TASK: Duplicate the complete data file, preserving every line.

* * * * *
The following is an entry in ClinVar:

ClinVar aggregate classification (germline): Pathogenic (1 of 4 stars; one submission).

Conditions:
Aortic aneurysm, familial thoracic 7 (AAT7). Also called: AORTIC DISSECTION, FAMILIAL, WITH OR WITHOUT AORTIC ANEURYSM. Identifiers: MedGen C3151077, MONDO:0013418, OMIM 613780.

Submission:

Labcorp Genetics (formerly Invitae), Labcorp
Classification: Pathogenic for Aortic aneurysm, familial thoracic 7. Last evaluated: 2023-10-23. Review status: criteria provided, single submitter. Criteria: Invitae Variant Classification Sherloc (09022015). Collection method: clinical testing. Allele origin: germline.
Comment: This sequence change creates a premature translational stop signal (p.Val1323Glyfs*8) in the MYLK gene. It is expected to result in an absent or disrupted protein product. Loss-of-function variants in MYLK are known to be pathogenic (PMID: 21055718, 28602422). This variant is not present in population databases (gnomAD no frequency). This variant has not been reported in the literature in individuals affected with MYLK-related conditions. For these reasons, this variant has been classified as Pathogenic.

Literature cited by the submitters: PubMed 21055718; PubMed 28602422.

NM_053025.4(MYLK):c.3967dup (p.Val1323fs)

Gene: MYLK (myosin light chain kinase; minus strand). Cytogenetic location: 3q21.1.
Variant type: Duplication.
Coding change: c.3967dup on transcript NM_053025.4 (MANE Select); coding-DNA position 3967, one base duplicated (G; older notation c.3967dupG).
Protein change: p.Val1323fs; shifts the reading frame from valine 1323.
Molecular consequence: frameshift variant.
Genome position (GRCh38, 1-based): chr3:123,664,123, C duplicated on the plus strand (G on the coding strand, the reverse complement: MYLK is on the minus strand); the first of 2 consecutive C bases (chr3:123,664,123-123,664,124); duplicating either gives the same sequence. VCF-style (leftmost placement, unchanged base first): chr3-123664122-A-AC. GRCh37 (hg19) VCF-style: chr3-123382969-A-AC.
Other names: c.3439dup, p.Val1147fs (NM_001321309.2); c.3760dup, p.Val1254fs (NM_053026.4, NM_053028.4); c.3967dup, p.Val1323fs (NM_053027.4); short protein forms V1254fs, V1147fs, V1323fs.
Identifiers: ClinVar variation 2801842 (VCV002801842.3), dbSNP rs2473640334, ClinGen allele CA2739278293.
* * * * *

The following is an entry in ClinVar:

ClinVar aggregate classification (germline): Pathogenic (1 of 4 stars; one submission).

Conditions:
Aortic aneurysm, familial thoracic 7 (AAT7). Also called: AORTIC DISSECTION, FAMILIAL, WITH OR WITHOUT AORTIC ANEURYSM. Identifiers: MedGen C3151077, MONDO:0013418, OMIM 613780.

Submission:

Labcorp Genetics (formerly Invitae), Labcorp
Classification: Pathogenic for Aortic aneurysm, familial thoracic 7. Last evaluated: 2023-10-23. Review status: criteria provided, single submitter. Criteria: Invitae Variant Classification Sherloc (09022015). Collection method: clinical testing. Allele origin: germline.
Comment: This sequence change creates a premature translational stop signal (p.Val1323Glyfs*8) in the MYLK gene. It is expected to result in an absent or disrupted protein product. Loss-of-function variants in MYLK are known to be pathogenic (PMID: 21055718, 28602422). This variant is not present in population databases (gnomAD no frequency). This variant has not been reported in the literature in individuals affected with MYLK-related conditions. For these reasons, this variant has been classified as Pathogenic.

Literature cited by the submitters: PubMed 21055718; PubMed 28602422.

NM_053025.4(MYLK):c.3967dup (p.Val1323fs)

Gene: MYLK (myosin light chain kinase; minus strand). Cytogenetic location: 3q21.1.
Variant type: Duplication.
Coding change: c.3967dup on transcript NM_053025.4 (MANE Select); coding-DNA position 3967, one base duplicated (G; older notation c.3967dupG).
Protein change: p.Val1323fs; shifts the reading frame from valine 1323.
Molecular consequence: frameshift variant.
Genome position (GRCh38, 1-based): chr3:123,664,123, C duplicated on the plus strand (G on the coding strand, the reverse complement: MYLK is on the minus strand); the first of 2 consecutive C bases (chr3:123,664,123-123,664,124); duplicating either gives the same sequence. VCF-style (leftmost placement, unchanged base first): chr3-123664122-A-AC. GRCh37 (hg19) VCF-style: chr3-123382969-A-AC.
Other names: c.3439dup, p.Val1147fs (NM_001321309.2); c.3760dup, p.Val1254fs (NM_053026.4, NM_053028.4); c.3967dup, p.Val1323fs (NM_053027.4); short protein forms V1254fs, V1147fs, V1323fs.
Identifiers: ClinVar variation 2801842 (VCV002801842.3), dbSNP rs2473640334, ClinGen allele CA2739278293.